More than 3.5 million pistols, revolvers, shotguns and rifles were manufactured in the United States in 2005 [source: U.S. Department of Alcohol, Tobacco, Firearms and Explosives]. The next year, firearms were used in 10,177 homicides [source: FBI]. And a Swiss survey found that in 2007, the United States had 90 guns for every hundred people, a total of 270 million guns. India, the second-most-armed nation in the world, had 45 million. If you don't count the United States, there is one gun for every ten people worldwide. With the United States included, the ratio rises to seven to 10 [source: Reuters].
With all of these guns, it may seem like the chances of being shot are pretty good. In 1997, Americans had a 1 in 2,317 chance of being shot, based on the population and number of gunshot wounds [source: Centers for Disease Control]. So if someone near you pulls out a gun, what should you do?
Ed Sizemore, a firearms specialist at the Federal Law Enforcement Training Center, says that for the average bystander, retreat is the best idea. If that isn't possible, Sizemore says, take cover. Hiding behind an object that can absorb the force of the rounds is a good idea. So, too, is getting down on the floor, which presents a smaller target for a shooter.
Sizemore tells his law-enforcement students to orient their bodies toward the threat. Most people doing the shooting tend to aim for the easiest target -- the torso. Since police officers wear body armor, they have the most coverage in front and back. He would not, Sizemore makes a point to add, recommend the same thing to any civilians.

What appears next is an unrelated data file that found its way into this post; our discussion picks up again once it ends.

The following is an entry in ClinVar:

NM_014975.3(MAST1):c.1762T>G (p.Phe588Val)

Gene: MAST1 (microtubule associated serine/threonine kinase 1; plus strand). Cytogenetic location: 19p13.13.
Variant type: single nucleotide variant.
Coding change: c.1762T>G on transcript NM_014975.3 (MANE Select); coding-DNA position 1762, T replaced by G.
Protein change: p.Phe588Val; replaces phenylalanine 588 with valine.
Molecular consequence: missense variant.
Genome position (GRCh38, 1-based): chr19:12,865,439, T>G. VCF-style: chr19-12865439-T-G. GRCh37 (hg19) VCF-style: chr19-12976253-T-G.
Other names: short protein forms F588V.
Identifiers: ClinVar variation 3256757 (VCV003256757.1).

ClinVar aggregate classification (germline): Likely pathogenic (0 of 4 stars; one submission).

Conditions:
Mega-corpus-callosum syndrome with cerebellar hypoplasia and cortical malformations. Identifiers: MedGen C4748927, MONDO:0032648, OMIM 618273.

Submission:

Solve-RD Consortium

In Sizemore's opinion, there's no single best place to be shot. Ballistics -- the study of the projectiles, like bullets -- is too much of a gamble. "People get shot in fatal areas and live, and others get shot in non-lethal areas and die," he says. But he believes the most painful place to be shot would be in your pelvis. The nerve bundle located there would quickly and efficiently distribute pain throughout your body. He can also think of a worst place, medically speaking: "The brain," he says. "Hearts can be repaired. There is such a thing as an artificial heart. But as far as I know there are no artificial brains."
But the brain isn't necessarily the most lethal place to be shot. From 1982 to 1993, 66 percent of patients treated at Cook County Hospital in Chicago for gunshot wounds to the head survived [source: Stone, et al.].
But if you are ever faced with a choice of where to take a bullet -- say, a choice given to you by an angry loan shark -- where should you take it? Read the next page to find out.